Last Updated Aug 26, 2010 2:36 PM EDT
With its location on Union Square, Rack is entering a lion's den of mass-market retailing, taking on the bargain elite including T.J. Maxx, Forever 21and Filene's Basement. That's fitting however, as its rapid Rack expansion shows that Nordstrom knows it has to figure the mass market into its plans for the future.
The recession turned previous calculations about what belonged in the luxury end of the market and what belonged in mass on its ear. Designers who previously sold only to boutiques and luxury department stores began making handbags for Target (TGT). Macy's (M) employed former Kmart doyen Martha Stewart, sharing her name with with Home Depot (HD). Designers and retailers were following recession-wracked consumers who were trading down and rewarding companies that offer conspicuous values, such as TJX (TJX), parent of T.J. Maxx, a company that provides famous-label products other retailers can't sell.
As an outlet store, Rack is supposed to sell what doesn't move at Nordstrom's department stores. But that's only part of its mission. In New York, it's also familiarizing shoppers with the designers and styles that populate its the full-line stores, even if in a limited service environment. The ability to place Rack stores in geographies where Nordstrom can't find the right location for a department store -- a problem management claims it has in New York -- is a benefit beyond the sales made to middle-class customers who can't yet afford stuff at full-line Nordstroms. The New York Rack also gives the retailer a chance to see just what works in the Big Apple and what might be a harder sell.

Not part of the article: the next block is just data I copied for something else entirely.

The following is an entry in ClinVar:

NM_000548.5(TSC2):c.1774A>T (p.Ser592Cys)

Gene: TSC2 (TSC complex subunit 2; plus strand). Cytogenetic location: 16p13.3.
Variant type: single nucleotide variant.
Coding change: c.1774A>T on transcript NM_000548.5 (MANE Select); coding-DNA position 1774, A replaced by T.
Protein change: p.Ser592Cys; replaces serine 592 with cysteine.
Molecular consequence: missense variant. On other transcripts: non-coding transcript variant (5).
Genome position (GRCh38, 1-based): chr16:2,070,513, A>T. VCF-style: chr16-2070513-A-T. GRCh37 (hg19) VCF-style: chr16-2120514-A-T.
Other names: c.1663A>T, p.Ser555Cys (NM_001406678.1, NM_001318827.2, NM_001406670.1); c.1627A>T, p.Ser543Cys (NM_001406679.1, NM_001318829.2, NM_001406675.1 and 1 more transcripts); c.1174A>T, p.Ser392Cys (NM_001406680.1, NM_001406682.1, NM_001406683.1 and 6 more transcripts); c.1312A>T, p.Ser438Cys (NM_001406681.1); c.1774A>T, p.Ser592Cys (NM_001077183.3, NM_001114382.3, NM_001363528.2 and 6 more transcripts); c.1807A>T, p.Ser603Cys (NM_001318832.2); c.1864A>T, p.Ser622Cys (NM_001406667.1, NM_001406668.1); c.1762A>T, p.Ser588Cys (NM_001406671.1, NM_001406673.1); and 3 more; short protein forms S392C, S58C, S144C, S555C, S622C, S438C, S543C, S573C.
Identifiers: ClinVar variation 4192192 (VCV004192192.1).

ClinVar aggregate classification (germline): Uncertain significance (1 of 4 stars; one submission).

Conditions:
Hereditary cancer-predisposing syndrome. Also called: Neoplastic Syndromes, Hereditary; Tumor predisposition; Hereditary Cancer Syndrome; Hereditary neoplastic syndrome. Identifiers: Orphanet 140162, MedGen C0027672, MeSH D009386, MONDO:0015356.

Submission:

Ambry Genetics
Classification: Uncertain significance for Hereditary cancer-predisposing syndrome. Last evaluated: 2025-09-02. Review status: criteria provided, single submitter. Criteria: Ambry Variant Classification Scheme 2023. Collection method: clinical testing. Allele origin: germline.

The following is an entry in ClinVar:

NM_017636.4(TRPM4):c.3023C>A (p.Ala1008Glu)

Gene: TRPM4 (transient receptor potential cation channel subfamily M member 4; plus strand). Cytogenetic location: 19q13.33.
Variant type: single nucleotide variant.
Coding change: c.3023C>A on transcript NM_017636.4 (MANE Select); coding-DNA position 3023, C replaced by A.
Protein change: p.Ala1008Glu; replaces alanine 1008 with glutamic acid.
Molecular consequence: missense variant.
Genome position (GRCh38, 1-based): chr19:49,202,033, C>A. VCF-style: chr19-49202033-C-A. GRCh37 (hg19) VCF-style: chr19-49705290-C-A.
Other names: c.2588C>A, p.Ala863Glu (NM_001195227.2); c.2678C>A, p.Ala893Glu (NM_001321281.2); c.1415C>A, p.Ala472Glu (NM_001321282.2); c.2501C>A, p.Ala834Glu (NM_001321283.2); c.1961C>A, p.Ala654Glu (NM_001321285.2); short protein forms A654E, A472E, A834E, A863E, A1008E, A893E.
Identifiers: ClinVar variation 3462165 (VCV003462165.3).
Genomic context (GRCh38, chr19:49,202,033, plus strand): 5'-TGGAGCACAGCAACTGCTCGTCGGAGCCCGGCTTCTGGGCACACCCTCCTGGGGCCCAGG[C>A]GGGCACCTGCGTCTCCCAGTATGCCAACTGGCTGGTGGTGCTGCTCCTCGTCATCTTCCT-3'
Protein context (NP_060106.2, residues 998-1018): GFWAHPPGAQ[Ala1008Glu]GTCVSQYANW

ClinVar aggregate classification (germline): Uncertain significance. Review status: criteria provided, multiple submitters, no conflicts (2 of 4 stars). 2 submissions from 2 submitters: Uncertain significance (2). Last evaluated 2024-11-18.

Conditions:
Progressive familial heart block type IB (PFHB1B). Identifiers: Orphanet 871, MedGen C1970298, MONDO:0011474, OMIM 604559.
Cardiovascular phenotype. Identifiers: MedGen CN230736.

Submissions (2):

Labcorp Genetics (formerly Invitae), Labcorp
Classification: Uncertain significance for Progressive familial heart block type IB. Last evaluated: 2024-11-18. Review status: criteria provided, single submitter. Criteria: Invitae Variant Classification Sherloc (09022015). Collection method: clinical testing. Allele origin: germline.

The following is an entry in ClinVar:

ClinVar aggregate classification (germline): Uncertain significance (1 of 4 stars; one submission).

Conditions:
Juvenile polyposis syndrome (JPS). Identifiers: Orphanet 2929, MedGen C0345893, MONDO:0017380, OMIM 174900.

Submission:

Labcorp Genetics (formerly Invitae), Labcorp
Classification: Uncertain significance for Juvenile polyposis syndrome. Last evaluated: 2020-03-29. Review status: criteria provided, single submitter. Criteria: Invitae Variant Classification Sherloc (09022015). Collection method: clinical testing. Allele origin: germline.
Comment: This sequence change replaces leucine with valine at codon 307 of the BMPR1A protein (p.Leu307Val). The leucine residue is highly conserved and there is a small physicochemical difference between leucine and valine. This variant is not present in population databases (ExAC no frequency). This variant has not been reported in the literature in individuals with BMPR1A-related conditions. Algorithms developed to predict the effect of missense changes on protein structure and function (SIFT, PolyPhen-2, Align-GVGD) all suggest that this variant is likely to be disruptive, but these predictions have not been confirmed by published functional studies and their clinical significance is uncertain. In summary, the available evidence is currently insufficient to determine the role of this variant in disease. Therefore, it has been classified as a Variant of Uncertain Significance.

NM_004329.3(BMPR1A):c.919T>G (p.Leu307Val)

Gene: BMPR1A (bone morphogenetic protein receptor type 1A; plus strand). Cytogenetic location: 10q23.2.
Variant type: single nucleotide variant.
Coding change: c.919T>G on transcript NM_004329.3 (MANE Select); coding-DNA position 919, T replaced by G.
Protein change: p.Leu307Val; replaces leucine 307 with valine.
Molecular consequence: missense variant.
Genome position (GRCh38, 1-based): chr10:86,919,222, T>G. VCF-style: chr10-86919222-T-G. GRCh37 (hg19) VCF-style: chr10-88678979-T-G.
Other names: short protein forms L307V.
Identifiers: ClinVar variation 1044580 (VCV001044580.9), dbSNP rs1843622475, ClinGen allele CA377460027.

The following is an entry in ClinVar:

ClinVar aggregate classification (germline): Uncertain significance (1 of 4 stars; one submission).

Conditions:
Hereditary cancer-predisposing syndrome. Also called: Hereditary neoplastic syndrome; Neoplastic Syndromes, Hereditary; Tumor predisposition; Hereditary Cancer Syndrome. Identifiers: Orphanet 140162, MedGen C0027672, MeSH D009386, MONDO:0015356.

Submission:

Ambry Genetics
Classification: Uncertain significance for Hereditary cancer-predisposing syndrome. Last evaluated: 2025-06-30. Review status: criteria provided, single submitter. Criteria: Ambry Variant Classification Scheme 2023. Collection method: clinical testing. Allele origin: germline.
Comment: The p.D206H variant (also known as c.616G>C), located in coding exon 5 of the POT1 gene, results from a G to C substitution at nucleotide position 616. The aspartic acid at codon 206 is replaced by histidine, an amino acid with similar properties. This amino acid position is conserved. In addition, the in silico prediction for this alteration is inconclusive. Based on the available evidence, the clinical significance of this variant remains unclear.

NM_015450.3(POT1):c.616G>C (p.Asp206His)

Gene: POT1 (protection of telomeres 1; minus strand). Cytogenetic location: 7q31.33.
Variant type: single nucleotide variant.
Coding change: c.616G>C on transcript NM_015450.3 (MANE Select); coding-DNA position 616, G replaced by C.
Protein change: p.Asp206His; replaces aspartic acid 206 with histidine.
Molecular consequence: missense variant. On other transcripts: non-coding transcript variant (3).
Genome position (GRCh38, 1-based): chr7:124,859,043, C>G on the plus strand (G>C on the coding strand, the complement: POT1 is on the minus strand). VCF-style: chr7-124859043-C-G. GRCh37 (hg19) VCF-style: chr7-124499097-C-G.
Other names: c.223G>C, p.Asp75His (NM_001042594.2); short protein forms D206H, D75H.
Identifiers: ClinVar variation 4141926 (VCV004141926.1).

And there's another related benefit, since Rack stores aren't just outlets. Unlike TJX stores, the majority of the items Rack stores sell are produced for them. What Rack sells consistently are the upscale designer names that populate the department stores, whether by redirection or intention.
With department stores such as Macy's taking more of a mass-market approach to consumers, there's a widening gap between retailing for middle-class shoppers and for the more affluent. With Rack, Nordstrom isn't necessarily joining the mass market, although it clearly covets the consumers who typically shop there. Beyond immediate sales, Nordstrom has the opportunity of using Rack as an invitation for mass-market consumers to join it on the luxury end when their incomes warrant.
The luxury market is rebounding after being hammered in the recession, but the returning shoppers don't necessarily represent healthy future growth. Nordstrom Rack makes it that much easier for shoppers to transition from the self-service to the full-service luxury store environment, one that might be a bit intimidating otherwise. Nordstrom Rack is a chance for middle-earning Gothamites to get a taste of something they might want more of later.